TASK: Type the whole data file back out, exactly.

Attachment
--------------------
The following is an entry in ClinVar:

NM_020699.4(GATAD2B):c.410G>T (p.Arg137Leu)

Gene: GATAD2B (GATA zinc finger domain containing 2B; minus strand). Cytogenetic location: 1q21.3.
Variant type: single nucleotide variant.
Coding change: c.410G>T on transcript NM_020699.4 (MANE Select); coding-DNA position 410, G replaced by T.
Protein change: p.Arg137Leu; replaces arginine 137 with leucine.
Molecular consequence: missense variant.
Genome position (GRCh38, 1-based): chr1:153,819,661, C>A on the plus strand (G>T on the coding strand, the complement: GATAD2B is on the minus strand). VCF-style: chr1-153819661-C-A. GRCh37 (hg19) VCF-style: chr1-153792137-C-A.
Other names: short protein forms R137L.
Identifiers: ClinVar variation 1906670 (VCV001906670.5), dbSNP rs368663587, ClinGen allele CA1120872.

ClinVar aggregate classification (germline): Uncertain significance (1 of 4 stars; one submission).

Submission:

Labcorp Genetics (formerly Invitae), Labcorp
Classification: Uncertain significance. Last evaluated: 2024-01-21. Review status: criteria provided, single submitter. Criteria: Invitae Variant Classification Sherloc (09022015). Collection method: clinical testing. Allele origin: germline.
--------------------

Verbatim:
The following is an entry in ClinVar:

NM_020699.4(GATAD2B):c.410G>T (p.Arg137Leu)

Gene: GATAD2B (GATA zinc finger domain containing 2B; minus strand). Cytogenetic location: 1q21.3.
Variant type: single nucleotide variant.
Coding change: c.410G>T on transcript NM_020699.4 (MANE Select); coding-DNA position 410, G replaced by T.
Protein change: p.Arg137Leu; replaces arginine 137 with leucine.
Molecular consequence: missense variant.
Genome position (GRCh38, 1-based): chr1:153,819,661, C>A on the plus strand (G>T on the coding strand, the complement: GATAD2B is on the minus strand). VCF-style: chr1-153819661-C-A. GRCh37 (hg19) VCF-style: chr1-153792137-C-A.
Other names: short protein forms R137L.
Identifiers: ClinVar variation 1906670 (VCV001906670.5), dbSNP rs368663587, ClinGen allele CA1120872.

ClinVar aggregate classification (germline): Uncertain significance (1 of 4 stars; one submission).

Submission:

Labcorp Genetics (formerly Invitae), Labcorp
Classification: Uncertain significance. Last evaluated: 2024-01-21. Review status: criteria provided, single submitter. Criteria: Invitae Variant Classification Sherloc (09022015). Collection method: clinical testing. Allele origin: germline.